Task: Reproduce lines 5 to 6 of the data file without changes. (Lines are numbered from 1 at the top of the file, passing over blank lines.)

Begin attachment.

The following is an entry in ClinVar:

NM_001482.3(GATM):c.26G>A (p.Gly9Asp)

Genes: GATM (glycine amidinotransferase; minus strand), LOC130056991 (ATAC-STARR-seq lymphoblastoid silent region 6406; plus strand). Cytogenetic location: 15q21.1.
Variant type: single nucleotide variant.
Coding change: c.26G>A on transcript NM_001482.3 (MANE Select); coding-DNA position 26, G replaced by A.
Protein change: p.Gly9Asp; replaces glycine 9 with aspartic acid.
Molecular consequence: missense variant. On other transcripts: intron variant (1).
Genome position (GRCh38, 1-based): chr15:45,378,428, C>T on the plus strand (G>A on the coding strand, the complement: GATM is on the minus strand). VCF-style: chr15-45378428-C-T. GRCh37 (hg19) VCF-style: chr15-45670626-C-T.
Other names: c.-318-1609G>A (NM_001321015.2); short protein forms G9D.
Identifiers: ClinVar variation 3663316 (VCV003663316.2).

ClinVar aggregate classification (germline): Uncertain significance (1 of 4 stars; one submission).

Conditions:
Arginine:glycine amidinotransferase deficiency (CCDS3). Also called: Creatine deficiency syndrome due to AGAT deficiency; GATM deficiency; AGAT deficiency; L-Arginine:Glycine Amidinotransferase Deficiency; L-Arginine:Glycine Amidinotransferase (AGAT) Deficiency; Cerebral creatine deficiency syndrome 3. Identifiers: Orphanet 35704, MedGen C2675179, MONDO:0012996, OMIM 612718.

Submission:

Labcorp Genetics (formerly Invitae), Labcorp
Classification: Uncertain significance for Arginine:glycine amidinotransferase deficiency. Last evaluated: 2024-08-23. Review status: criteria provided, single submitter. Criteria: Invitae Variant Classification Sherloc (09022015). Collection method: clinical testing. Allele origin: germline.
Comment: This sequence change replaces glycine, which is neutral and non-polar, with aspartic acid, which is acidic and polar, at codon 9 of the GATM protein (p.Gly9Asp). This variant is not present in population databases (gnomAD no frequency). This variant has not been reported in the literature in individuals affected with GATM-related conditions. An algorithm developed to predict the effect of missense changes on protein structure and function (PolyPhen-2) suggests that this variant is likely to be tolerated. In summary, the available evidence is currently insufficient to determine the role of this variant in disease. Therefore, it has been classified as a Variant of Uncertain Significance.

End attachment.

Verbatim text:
Coding change: c.26G>A on transcript NM_001482.3 (MANE Select); coding-DNA position 26, G replaced by A.
Protein change: p.Gly9Asp; replaces glycine 9 with aspartic acid.